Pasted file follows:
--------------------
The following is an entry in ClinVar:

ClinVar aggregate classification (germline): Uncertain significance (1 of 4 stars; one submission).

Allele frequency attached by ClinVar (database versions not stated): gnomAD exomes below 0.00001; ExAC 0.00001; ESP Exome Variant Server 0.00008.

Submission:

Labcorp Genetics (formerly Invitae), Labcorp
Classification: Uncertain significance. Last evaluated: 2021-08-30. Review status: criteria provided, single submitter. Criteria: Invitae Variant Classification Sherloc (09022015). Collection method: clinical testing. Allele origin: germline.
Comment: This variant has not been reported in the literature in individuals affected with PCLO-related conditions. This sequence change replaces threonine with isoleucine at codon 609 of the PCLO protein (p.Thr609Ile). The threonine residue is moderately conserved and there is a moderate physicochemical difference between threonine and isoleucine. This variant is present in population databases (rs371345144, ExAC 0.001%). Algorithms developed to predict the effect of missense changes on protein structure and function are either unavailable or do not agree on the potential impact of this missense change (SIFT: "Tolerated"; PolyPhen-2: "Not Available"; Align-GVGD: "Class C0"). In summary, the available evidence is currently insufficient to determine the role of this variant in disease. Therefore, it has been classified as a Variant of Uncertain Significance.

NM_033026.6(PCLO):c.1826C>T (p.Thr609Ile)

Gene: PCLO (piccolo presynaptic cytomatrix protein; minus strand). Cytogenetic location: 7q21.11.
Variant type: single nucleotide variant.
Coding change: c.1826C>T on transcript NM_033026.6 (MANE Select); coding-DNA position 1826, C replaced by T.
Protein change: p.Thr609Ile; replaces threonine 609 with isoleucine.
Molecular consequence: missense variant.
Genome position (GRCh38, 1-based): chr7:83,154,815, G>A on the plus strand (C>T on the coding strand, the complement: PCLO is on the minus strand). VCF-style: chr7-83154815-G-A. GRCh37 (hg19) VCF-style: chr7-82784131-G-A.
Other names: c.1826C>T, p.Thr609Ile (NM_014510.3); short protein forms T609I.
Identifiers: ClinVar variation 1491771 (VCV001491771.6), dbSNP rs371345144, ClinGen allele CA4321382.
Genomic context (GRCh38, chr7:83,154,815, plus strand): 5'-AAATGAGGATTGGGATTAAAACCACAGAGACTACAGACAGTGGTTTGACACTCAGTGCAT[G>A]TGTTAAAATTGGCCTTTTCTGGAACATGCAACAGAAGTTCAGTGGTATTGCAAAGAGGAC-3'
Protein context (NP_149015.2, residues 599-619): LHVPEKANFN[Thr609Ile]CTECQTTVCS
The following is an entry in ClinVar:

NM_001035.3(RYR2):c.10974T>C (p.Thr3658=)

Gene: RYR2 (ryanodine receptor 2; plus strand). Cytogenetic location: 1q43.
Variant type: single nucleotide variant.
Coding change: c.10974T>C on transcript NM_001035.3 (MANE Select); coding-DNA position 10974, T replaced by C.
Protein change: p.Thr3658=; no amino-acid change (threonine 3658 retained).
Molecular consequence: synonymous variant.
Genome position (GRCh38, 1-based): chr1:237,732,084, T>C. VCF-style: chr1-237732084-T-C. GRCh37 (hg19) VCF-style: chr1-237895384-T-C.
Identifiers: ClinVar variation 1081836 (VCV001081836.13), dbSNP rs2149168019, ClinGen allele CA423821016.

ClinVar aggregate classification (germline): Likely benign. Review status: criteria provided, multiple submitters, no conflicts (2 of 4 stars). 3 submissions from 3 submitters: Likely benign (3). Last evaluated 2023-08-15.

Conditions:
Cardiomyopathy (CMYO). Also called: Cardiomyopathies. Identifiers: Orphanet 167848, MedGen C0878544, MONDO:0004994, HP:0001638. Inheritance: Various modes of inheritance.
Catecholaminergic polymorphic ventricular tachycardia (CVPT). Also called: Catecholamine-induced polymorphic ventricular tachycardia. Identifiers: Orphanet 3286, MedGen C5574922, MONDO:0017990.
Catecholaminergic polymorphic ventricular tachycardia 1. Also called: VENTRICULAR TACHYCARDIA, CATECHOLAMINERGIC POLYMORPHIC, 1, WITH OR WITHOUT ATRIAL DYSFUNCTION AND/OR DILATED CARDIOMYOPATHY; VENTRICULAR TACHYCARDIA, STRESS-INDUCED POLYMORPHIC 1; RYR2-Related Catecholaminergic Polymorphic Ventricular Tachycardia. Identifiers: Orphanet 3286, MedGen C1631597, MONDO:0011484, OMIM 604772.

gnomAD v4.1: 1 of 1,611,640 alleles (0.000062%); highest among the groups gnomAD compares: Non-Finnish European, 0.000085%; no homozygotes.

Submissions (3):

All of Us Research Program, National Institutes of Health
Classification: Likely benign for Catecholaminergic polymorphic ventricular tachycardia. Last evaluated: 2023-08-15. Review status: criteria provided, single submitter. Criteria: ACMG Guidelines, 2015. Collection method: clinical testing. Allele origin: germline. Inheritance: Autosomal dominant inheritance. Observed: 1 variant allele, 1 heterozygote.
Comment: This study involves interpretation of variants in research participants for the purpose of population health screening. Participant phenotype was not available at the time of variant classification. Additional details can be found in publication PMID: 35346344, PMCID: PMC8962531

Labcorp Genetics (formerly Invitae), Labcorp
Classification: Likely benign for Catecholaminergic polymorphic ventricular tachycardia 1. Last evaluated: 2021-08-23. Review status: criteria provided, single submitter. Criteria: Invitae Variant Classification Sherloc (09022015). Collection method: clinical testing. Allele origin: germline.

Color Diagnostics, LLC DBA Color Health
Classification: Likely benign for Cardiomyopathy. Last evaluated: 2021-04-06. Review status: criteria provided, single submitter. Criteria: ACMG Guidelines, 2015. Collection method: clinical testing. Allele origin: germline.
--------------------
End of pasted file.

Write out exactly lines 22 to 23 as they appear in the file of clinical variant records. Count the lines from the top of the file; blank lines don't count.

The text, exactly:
Variant type: single nucleotide variant.
Coding change: c.10974T>C on transcript NM_001035.3 (MANE Select); coding-DNA position 10974, T replaced by C.